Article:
• Ray F.

      Hello Karen. We apologize and regret to hear you and your sister did not receive the level of customer service you expected. For security reasons, we do not have access to your sister’s personal information in this venue. We have referred your complaint to our Office of Operations to follow up and to take corrective action as necessary.
      We appreciate your feedback, and thank you for bringing this to our attention.

      • Karen B.

        Well thank you, I did not expect a reply so I do appreciate you referring our complaint/concern. I hope we can get to the bottom of why my sisters claim was mishandled so that others do not face the same delay.

  9. tony

    Compassionate allowance is good to get these disabled people approved faster, but there are a bunch of lazy people who do not want to work clogging up the system and some of these lazy people are getting approved through fraud.

    • Jody


      • Karen B.

        I agree, see my comment re. SS office Towson Maryland, lets see if anyone reaches out ?

        • debandtoby

          And those of us with genuine need are being treated like trash

    • Marc

      False. False. False. If you actually bothered to read anything on this site about Social Security Disability Insurance you would know how difficult it is even to apply. It takes a minimum of two years, longer in many cases before being approved IF you are approved; the majority of applicants are denied and go through a lengthy a period d even more complicated appeals process. Every step of the way requires extensive documentation of the disability including ALL medical records from et every doctor or provider you’ve seen in the last decade, and that’s extremely difficult and expensive to accomplish. Even the application is extremely difficult to complete; then there are numerous deadlines which are not flexible. If you miss any one of the deadlines your application is denied and you must start the entire process all over. You must also have worked for enough years to qualify even to apply, and your last date of work must be recent enough or you’re out of the application window. Finally, anyone under age 50 will not be approved unless they’ve worked enough years AND hours in those years AND the disability must be so profound that you cannot even perform the activities of daily life without help. In other words, young, healthy people are not eligible to apply for or receive SSDI because there simply hasn’t been enough time to accumulate the necessary numbers of hours/credits – simple mathmateics. Oh, and one more thing: only 40% of applicants are approved. And anyone who is approved is constantly pushed to go to work at least part time; they provide training and work with employers who agree to hire disabled workers. You are repeating false statements you’ve clearly heard from either other people as clueless as you or dishonest politicians and crazy talk show hosts. Opinions are fine, but you would do well to at least try to find out whether what you’re claiming has any basis in fact, especially when the information is right here at your fingertips. For shame!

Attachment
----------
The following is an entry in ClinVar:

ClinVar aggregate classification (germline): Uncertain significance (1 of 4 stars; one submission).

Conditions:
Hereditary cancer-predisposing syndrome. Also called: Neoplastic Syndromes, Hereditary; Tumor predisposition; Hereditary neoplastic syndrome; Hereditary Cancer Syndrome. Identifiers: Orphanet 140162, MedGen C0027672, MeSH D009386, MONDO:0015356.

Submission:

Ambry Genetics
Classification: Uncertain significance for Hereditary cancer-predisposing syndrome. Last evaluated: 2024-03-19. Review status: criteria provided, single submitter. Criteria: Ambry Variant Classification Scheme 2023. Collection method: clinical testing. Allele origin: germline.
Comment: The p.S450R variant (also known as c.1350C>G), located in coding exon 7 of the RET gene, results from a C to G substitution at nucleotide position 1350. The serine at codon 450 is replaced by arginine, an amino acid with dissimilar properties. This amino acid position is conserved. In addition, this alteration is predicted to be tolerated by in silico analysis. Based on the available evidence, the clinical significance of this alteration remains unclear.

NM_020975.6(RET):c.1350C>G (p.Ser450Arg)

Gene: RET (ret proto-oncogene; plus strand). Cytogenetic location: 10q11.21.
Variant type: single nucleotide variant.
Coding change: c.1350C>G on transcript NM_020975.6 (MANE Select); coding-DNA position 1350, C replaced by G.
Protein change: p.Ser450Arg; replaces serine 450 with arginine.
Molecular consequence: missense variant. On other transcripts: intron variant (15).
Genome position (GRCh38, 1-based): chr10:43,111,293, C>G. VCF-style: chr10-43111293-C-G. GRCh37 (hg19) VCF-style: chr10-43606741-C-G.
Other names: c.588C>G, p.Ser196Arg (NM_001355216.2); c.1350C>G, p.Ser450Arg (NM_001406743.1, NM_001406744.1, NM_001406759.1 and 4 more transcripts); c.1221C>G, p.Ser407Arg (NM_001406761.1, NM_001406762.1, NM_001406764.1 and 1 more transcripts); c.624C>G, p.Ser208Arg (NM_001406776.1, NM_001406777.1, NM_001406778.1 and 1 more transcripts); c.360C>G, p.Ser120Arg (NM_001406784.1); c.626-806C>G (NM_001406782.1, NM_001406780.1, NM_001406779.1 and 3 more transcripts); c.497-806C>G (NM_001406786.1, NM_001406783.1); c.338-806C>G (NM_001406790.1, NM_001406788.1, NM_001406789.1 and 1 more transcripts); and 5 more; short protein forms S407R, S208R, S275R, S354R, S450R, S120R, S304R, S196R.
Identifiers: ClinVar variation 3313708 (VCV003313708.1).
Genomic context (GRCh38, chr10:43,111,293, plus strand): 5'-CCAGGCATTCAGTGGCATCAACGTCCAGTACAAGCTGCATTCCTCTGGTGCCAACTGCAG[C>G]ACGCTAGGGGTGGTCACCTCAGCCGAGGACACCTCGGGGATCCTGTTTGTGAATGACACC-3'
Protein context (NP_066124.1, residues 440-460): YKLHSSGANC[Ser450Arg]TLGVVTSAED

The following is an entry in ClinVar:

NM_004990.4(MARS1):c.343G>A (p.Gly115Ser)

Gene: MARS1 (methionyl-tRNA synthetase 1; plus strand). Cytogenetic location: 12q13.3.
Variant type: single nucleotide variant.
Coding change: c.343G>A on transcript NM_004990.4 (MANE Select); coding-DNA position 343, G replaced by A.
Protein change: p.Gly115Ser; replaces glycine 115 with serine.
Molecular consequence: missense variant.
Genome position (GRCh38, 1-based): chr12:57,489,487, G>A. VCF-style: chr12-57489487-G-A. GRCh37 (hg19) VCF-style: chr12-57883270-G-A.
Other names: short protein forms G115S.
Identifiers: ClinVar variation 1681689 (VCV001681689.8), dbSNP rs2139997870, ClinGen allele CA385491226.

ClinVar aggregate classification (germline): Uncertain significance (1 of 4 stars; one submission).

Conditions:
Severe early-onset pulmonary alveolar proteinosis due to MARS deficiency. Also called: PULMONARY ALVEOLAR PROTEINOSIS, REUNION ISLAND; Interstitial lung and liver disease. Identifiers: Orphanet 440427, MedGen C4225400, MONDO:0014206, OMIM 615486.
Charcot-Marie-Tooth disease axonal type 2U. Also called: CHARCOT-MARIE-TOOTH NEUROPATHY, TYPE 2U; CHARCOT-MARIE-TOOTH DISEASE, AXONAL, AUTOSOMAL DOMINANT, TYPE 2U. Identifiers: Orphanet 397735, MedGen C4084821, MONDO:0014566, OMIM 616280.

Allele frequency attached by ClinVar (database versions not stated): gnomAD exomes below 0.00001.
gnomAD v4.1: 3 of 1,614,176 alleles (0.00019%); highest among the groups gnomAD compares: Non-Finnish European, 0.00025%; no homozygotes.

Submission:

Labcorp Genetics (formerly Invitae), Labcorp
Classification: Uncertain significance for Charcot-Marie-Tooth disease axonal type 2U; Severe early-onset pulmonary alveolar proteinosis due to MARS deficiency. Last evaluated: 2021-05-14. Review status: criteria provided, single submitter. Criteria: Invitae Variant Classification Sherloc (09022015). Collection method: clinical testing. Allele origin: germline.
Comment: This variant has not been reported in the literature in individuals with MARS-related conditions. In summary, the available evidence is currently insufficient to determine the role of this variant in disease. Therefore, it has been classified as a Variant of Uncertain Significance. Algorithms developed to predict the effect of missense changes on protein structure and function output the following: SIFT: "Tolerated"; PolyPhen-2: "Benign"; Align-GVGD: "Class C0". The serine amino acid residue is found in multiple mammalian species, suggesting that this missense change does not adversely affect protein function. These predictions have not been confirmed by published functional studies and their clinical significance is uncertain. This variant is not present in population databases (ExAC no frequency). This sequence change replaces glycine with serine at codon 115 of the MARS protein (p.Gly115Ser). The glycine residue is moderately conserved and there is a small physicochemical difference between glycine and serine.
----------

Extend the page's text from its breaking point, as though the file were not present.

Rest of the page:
• John

        There is so much misinformation in your statements, I would not know where to begin to refute them. Suffice it to say, everyone ignore Marc, he must have a personal ax to grind.

        • Kat

          I agree with John. That comment from Marc was totally wrong in everything that was written. My disability claim went through quickly and easily with a lot of documentation of course. But it did not take two years, it was more like 4 or 5 months. It is not bad in every case. There are some I’m sure but that comment was way off the wall as far as all cases.

          • Fair